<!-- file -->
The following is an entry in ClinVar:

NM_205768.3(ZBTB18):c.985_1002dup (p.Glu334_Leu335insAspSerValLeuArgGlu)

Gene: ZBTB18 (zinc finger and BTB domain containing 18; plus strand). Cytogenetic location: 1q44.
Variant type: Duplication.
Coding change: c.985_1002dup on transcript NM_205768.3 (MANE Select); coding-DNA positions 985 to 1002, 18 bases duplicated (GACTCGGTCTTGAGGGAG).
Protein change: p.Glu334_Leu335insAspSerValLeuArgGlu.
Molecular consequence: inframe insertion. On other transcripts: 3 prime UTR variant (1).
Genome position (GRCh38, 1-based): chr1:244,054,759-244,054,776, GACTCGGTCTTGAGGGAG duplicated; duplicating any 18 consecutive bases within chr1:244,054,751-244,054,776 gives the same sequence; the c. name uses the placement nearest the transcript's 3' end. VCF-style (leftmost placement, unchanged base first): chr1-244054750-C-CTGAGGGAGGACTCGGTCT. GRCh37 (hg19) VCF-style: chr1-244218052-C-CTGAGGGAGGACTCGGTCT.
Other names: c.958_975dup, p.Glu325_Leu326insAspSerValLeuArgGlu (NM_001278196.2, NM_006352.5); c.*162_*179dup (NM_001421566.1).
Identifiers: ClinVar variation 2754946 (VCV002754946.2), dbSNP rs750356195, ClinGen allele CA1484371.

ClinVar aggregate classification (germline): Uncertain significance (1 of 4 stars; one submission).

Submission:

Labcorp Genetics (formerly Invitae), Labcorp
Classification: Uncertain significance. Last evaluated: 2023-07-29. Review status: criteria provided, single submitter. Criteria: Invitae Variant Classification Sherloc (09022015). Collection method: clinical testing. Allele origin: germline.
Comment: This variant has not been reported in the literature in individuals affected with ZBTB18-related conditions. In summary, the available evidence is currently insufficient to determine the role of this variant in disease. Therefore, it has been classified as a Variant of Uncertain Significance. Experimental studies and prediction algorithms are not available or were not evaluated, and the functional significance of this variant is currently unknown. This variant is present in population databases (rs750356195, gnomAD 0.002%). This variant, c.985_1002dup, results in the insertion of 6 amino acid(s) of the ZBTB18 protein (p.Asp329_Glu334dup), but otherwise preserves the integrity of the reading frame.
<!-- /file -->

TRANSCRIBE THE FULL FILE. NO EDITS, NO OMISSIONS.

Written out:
The following is an entry in ClinVar:

NM_205768.3(ZBTB18):c.985_1002dup (p.Glu334_Leu335insAspSerValLeuArgGlu)

Gene: ZBTB18 (zinc finger and BTB domain containing 18; plus strand). Cytogenetic location: 1q44.
Variant type: Duplication.
Coding change: c.985_1002dup on transcript NM_205768.3 (MANE Select); coding-DNA positions 985 to 1002, 18 bases duplicated (GACTCGGTCTTGAGGGAG).
Protein change: p.Glu334_Leu335insAspSerValLeuArgGlu.
Molecular consequence: inframe insertion. On other transcripts: 3 prime UTR variant (1).
Genome position (GRCh38, 1-based): chr1:244,054,759-244,054,776, GACTCGGTCTTGAGGGAG duplicated; duplicating any 18 consecutive bases within chr1:244,054,751-244,054,776 gives the same sequence; the c. name uses the placement nearest the transcript's 3' end. VCF-style (leftmost placement, unchanged base first): chr1-244054750-C-CTGAGGGAGGACTCGGTCT. GRCh37 (hg19) VCF-style: chr1-244218052-C-CTGAGGGAGGACTCGGTCT.
Other names: c.958_975dup, p.Glu325_Leu326insAspSerValLeuArgGlu (NM_001278196.2, NM_006352.5); c.*162_*179dup (NM_001421566.1).
Identifiers: ClinVar variation 2754946 (VCV002754946.2), dbSNP rs750356195, ClinGen allele CA1484371.

ClinVar aggregate classification (germline): Uncertain significance (1 of 4 stars; one submission).

Submission:

Labcorp Genetics (formerly Invitae), Labcorp
Classification: Uncertain significance. Last evaluated: 2023-07-29. Review status: criteria provided, single submitter. Criteria: Invitae Variant Classification Sherloc (09022015). Collection method: clinical testing. Allele origin: germline.
Comment: This variant has not been reported in the literature in individuals affected with ZBTB18-related conditions. In summary, the available evidence is currently insufficient to determine the role of this variant in disease. Therefore, it has been classified as a Variant of Uncertain Significance. Experimental studies and prediction algorithms are not available or were not evaluated, and the functional significance of this variant is currently unknown. This variant is present in population databases (rs750356195, gnomAD 0.002%). This variant, c.985_1002dup, results in the insertion of 6 amino acid(s) of the ZBTB18 protein (p.Asp329_Glu334dup), but otherwise preserves the integrity of the reading frame.